Military-related conditions to look out for
Both mental and physical health is at risk for forces and ex-forces personnel, from training to deployment through to post-military life.
Adjustment disorders are common but debilitating and can make it difficult to cope. Psychological conditions such as post-traumatic stress disorder (PTSD) often instigate unhealthy coping strategies resulting in a viscous cycle. Know how to identify the triggers and when to get help:
Insomnia or difficulty sleeping is considered one of the hyperarousal symptoms of PTSD. Studies have found that more than 50% of veterans experience sleeping problems. Difficulty getting to sleep and staying asleep may be a result of:
- Vivid nightmares and flashbacks
- Feeling on edge and easily startled
- Fear of going to sleep
Insomniacs may become vocal during sleep and though completely unconscious, can act out nightmares which puts partners at risk of violence. This can lead to social withdrawal and low mood.
Depression is the predominant mental health problem worldwide and can happen to anyone, but stressful situations and traumatic events occurring in military life are closely associated. Depression may include symptoms of:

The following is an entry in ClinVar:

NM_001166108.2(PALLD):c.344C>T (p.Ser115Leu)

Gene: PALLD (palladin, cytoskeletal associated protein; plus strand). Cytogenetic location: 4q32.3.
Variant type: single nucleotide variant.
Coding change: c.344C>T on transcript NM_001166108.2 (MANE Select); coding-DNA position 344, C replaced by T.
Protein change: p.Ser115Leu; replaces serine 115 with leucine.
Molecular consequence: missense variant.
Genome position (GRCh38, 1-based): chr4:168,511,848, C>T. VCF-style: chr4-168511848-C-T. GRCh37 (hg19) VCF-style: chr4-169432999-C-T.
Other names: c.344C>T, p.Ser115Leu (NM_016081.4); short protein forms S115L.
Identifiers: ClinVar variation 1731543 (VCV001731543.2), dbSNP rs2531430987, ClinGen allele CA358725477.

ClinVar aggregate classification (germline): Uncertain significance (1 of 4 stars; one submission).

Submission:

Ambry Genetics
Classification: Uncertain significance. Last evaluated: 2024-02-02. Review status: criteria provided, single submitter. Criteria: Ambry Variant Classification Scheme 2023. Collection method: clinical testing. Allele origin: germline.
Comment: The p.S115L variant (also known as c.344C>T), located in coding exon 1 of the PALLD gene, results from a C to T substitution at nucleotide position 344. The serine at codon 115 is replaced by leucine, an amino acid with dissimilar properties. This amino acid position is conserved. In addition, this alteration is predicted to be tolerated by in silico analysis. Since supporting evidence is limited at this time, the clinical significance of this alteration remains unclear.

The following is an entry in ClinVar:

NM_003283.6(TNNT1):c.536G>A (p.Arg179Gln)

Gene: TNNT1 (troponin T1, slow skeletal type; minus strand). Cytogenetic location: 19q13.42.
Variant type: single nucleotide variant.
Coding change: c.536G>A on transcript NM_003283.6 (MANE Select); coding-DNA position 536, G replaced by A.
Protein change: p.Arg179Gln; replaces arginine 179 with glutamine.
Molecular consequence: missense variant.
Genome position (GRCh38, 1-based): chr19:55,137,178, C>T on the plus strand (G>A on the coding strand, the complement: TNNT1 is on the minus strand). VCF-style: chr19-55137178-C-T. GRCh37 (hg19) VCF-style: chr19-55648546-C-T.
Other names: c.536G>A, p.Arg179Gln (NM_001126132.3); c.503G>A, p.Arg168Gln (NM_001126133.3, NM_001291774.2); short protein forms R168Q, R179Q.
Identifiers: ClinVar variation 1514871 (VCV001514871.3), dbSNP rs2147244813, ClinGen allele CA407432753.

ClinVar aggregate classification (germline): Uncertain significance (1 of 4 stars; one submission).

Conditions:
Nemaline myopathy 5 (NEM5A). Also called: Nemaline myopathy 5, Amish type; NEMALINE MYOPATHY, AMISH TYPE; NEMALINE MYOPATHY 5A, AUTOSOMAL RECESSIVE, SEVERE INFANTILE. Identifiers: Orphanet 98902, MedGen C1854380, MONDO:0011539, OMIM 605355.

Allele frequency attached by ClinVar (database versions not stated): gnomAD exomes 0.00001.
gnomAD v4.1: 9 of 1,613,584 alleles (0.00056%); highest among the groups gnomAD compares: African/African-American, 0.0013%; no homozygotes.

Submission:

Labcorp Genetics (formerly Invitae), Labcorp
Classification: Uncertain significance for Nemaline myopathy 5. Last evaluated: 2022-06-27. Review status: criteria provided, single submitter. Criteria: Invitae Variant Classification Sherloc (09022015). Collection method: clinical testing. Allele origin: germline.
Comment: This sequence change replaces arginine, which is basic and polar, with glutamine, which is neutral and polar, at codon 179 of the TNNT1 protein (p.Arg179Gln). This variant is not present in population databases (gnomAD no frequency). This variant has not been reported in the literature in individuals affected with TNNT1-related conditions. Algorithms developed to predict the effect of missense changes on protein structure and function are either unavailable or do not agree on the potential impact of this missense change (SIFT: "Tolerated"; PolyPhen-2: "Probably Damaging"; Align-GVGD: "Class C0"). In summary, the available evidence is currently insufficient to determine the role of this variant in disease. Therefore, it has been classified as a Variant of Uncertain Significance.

- Loss of interest and motivation
- Avoiding everyday tasks and decisions
- Feeling hopeless, helpless or suicidal
Causes of depression include grief following the loss of a loved one, adjustment to a military injury or reintegration into civilian society, but sometimes there is no apparent reason.
Twice as prevalent for military personnel, anxiety is a part of the body’s natural fight or flight response; a preparation for immediate action following a threat. But anxiety incorporates imagined and non-dangerous threats into daily life, resulting in:
- Feeling constant worry and unease
- Needing reassurance from others
- Avoiding places, people, thoughts and feelings
Physical conditions of anxiety include sweating, palpitations and panic attacks which worsen the condition and cause further anxiety.
Some veterans turn to substances such as alcohol and drugs, or activities like gambling and gaming in order to reduce stress and help escape a traumatic memory. However the long-term effects are debilitating. Addiction may be indicated by:
- Lack of control or being unable to quit
- Giving up activities and relationships
- Hiding it from others who might express concern
Recovering from addiction may provoke short-term withdrawal symptoms such as headaches, nausea and anxiety. However, addiction can have a much more significant impact on health if sustained for a long period of time.
Whilst many activities are required to prepare service personnel for physical and mental demands, the combined impacts of training, combat and post-military life can be misunderstood.
If you are looking for military advice, our specialist lawyers are here to guide you through your available options. Get in touch with our team to see how we can help at MilitaryEnquiries@wilkinchapman.co.uk or call our freephone number 0800 046 2567 during office hours.